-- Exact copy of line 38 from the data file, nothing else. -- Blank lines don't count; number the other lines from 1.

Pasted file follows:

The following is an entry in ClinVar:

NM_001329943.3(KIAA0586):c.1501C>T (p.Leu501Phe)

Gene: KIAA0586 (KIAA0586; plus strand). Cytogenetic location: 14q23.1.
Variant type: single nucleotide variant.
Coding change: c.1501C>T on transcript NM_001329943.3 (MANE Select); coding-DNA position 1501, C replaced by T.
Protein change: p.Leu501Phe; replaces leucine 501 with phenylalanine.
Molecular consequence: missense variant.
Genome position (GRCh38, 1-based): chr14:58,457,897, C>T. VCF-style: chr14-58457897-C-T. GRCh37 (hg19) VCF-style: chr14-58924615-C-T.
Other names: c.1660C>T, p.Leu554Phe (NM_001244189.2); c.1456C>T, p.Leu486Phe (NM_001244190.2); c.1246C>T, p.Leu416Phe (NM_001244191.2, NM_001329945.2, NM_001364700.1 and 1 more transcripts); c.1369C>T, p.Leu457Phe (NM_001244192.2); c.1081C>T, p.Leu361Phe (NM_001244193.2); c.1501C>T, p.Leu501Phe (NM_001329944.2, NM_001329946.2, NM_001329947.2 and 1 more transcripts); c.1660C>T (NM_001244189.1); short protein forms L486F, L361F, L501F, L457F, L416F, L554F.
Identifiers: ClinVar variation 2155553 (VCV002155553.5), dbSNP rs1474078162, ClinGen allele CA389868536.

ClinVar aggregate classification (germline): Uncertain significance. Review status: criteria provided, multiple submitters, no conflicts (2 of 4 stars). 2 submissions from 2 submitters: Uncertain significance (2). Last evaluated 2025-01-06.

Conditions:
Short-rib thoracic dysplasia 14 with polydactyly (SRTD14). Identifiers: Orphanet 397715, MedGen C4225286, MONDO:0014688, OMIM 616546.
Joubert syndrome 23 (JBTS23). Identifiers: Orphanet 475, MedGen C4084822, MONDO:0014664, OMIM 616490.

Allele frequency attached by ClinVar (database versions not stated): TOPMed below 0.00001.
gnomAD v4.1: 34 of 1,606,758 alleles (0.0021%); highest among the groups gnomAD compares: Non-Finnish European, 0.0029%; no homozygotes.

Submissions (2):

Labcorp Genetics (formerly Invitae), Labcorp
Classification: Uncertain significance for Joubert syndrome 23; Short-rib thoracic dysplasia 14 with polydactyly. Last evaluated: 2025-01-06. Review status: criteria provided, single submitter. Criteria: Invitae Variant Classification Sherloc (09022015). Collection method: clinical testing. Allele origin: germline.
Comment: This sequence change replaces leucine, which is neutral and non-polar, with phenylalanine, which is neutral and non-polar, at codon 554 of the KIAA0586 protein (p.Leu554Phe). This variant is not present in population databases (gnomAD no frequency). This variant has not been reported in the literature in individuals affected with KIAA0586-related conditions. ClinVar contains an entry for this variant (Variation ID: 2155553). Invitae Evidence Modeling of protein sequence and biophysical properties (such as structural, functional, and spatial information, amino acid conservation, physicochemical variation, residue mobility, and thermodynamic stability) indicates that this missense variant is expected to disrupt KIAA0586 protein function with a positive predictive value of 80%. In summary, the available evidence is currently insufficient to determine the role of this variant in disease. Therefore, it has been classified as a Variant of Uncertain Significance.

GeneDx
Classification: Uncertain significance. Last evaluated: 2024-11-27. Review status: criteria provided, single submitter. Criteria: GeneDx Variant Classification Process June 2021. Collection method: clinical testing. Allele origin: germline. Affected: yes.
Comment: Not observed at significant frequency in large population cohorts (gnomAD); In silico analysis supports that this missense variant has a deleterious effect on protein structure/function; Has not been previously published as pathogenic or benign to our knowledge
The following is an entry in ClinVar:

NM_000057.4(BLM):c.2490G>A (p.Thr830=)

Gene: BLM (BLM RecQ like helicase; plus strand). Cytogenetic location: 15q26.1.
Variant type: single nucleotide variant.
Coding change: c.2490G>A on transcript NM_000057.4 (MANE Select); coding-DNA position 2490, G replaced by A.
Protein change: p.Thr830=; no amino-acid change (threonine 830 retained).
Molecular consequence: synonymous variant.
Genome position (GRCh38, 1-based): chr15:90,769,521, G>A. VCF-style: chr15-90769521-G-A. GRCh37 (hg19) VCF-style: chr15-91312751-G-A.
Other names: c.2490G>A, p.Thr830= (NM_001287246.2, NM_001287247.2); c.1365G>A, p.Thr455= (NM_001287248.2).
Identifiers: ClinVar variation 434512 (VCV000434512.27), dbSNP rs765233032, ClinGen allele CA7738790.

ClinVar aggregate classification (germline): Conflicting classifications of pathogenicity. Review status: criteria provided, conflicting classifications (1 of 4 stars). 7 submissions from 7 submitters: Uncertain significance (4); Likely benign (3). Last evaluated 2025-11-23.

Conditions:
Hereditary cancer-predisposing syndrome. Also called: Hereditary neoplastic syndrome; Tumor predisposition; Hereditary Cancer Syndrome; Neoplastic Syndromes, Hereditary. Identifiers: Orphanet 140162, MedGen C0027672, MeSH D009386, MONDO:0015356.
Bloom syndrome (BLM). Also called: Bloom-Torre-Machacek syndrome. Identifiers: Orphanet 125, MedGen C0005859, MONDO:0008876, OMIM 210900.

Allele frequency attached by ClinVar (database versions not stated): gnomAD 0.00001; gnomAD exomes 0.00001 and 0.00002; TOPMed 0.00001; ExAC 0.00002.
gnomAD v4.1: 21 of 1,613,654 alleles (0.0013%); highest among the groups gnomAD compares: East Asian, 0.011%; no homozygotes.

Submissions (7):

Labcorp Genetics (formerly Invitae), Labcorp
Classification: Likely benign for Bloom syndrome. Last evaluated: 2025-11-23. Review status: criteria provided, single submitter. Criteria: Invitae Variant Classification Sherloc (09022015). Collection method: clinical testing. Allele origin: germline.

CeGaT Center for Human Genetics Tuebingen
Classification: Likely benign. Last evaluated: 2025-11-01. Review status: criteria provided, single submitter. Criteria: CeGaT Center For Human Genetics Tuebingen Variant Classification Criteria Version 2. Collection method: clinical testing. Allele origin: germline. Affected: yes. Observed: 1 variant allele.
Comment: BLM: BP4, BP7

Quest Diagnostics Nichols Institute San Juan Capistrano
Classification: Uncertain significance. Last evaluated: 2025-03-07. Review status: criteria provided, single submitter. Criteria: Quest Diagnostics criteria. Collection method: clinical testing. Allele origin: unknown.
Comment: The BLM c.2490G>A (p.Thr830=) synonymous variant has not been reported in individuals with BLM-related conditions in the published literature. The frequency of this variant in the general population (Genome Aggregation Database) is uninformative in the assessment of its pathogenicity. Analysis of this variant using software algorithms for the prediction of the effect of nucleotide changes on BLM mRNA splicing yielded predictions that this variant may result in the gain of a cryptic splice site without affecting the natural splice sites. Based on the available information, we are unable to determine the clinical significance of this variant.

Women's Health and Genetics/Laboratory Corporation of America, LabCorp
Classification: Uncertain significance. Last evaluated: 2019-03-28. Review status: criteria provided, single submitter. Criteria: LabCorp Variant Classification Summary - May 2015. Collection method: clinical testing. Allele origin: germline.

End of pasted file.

Allele frequency attached by ClinVar (database versions not stated): gnomAD 0.00001; gnomAD exomes 0.00001 and 0.00002; TOPMed 0.00001; ExAC 0.00002.